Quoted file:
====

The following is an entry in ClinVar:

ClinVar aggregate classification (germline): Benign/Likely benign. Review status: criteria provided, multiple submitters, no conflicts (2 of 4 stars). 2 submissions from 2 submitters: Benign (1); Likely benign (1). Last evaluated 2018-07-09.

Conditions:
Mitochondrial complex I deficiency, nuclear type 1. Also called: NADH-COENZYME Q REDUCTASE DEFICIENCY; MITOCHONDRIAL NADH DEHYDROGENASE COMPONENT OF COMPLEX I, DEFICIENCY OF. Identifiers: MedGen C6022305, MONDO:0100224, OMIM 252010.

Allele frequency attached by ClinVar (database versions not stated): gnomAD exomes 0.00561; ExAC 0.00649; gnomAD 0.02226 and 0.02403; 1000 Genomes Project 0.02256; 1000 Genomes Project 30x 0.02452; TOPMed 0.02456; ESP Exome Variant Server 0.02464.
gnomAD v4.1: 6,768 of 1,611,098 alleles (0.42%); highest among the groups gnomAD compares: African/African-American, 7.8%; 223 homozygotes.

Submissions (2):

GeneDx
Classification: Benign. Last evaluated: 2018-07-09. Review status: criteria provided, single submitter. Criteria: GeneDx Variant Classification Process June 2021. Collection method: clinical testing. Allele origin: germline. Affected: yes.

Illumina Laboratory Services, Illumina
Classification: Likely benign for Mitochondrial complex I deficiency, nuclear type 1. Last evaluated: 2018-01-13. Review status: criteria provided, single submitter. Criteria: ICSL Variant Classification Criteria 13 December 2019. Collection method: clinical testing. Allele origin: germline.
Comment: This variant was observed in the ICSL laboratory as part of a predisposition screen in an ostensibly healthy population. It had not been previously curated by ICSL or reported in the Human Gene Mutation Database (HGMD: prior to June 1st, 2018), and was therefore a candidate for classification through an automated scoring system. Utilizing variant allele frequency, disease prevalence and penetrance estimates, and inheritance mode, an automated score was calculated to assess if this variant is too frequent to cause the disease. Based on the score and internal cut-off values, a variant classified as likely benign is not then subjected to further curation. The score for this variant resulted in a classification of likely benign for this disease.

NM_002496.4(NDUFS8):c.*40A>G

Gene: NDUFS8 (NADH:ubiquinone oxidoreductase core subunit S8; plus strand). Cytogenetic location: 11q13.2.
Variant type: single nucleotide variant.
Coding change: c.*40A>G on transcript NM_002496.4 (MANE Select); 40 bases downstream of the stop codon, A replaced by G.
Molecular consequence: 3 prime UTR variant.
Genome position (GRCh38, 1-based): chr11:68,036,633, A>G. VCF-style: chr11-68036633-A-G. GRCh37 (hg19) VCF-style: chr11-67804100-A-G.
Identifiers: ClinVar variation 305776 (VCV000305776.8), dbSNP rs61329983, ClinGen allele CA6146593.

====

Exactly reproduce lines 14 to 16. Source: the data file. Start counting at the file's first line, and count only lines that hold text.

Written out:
Gene: NDUFS8 (NADH:ubiquinone oxidoreductase core subunit S8; plus strand). Cytogenetic location: 11q13.2.
Variant type: single nucleotide variant.
Coding change: c.*40A>G on transcript NM_002496.4 (MANE Select); 40 bases downstream of the stop codon, A replaced by G.